Environment and History
Environment and History 7(2001): 335-355
Employing a policy analysis framework, this paper inquires into the role institutions played in regulating mountain forests in different political-institutional eras in Austria. Theories from political sciences and environmental history are used for a critical re-analysis of forest historical literature.
The analysis finds that the Austrian forest policy is better explained by the historical importance of fuel wood and timber production (pre-industrial time and early industrialisation) than by the goal of securing the multiple values of mountain forests for the public. Since the mid-nineteenth century the forest administration has been aware of those values, but the formulation and implementation of forest regulations rather serves the interests of powerful groups. This is the case for the sustained yield doctrine which promotes economic development, and likewise for the regulation of protective forests in the interest of railways. The installation of a strong forest authority in the mountainous provinces was justified by the protective effects of mountain forests (in politics as well as in the scientific literature). However, it seems that the small forest owners were simply unable to organise effectively against supervision.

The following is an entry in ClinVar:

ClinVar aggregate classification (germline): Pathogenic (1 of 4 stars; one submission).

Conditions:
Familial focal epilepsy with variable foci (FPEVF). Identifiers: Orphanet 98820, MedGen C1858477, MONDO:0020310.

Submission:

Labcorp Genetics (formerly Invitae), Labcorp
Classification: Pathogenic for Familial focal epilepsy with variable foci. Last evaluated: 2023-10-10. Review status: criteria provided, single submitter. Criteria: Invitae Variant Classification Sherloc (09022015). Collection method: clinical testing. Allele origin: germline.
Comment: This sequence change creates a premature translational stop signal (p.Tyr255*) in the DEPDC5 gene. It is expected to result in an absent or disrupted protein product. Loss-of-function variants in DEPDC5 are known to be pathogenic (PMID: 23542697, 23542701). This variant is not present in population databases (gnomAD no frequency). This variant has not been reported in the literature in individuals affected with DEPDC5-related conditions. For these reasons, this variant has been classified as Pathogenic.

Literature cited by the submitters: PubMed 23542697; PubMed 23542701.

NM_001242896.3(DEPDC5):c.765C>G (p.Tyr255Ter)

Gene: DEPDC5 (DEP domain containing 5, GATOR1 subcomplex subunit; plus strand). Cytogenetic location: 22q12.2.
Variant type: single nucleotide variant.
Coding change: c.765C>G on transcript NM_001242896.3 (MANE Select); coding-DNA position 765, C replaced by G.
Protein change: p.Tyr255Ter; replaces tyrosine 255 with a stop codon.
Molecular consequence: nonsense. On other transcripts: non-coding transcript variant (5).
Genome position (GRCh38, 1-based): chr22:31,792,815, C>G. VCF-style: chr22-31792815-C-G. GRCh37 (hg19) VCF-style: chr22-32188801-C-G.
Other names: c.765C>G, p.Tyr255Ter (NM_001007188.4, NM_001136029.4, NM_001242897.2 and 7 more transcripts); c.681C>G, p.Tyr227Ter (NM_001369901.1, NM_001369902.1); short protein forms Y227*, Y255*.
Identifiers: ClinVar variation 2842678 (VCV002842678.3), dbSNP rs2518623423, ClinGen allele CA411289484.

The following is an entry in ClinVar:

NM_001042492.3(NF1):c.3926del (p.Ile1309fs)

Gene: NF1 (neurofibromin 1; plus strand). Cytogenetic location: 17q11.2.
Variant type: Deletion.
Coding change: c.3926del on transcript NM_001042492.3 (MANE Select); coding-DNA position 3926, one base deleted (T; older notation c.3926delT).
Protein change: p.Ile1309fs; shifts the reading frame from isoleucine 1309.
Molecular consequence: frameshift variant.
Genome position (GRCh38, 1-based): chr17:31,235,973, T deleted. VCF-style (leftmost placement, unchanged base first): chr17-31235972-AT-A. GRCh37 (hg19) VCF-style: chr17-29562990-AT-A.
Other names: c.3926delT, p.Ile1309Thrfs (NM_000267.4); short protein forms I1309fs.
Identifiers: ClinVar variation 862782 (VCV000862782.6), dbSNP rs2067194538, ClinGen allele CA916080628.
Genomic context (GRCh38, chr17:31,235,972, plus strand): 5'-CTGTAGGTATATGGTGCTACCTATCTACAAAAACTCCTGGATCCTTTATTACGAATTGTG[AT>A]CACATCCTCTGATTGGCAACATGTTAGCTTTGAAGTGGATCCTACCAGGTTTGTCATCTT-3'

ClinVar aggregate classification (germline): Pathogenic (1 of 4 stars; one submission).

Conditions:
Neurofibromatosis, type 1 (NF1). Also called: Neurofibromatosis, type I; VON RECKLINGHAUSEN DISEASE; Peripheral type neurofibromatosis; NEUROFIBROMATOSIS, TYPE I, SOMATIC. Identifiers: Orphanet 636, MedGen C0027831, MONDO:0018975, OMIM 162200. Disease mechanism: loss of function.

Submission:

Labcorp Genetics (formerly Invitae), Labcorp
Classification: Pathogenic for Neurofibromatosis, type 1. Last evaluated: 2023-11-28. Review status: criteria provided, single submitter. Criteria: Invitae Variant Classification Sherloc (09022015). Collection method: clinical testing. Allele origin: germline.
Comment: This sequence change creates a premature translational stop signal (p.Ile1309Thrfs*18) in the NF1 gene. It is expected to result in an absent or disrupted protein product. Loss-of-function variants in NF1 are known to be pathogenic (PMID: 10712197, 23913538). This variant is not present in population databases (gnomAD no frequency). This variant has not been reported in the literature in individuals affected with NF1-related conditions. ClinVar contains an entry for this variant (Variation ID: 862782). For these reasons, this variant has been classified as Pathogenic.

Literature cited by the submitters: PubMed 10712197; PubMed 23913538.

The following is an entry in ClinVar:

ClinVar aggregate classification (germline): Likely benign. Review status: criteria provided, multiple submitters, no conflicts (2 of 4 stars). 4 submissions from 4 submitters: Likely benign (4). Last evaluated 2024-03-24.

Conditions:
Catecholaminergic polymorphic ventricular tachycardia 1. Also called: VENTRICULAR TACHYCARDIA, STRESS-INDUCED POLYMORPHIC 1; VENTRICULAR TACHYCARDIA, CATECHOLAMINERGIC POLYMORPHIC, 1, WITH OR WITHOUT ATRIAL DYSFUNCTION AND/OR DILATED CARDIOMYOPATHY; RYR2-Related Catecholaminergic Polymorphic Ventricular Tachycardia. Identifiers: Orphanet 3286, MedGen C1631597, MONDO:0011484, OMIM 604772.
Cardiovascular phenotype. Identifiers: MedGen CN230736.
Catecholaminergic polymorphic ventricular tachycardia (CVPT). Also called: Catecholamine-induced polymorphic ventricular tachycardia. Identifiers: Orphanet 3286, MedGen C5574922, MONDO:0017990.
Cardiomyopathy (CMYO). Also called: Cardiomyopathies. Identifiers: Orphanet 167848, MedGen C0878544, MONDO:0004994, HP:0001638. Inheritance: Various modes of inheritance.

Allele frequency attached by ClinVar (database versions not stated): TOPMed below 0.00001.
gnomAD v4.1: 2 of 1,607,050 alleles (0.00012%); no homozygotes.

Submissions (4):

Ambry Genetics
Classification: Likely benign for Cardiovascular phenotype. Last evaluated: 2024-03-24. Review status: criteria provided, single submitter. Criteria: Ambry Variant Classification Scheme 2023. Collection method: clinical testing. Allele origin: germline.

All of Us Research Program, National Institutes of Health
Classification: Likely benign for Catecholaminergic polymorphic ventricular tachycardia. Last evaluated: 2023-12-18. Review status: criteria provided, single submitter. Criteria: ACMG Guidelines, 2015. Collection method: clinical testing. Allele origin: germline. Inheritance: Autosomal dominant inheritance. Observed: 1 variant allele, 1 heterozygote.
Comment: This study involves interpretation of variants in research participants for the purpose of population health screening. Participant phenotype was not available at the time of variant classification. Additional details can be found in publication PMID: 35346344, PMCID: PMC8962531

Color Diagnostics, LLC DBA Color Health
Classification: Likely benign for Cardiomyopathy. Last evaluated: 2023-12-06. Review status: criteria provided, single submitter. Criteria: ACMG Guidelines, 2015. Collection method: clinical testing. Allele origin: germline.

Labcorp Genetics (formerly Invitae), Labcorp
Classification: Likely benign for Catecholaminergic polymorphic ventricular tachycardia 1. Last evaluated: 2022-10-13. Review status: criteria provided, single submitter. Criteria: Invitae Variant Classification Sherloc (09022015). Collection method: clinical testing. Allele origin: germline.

Forest uses have been governed by local commons, by absolutist regimes and by the market economy, together with State regulations. The changes in forest regulation over time show that institutional settings shape the perception of problems and the conception of solutions. However, institutional transitions do not take place overnight: different institutional concepts may coexist at the same time and institutions may adapt to problem situations.
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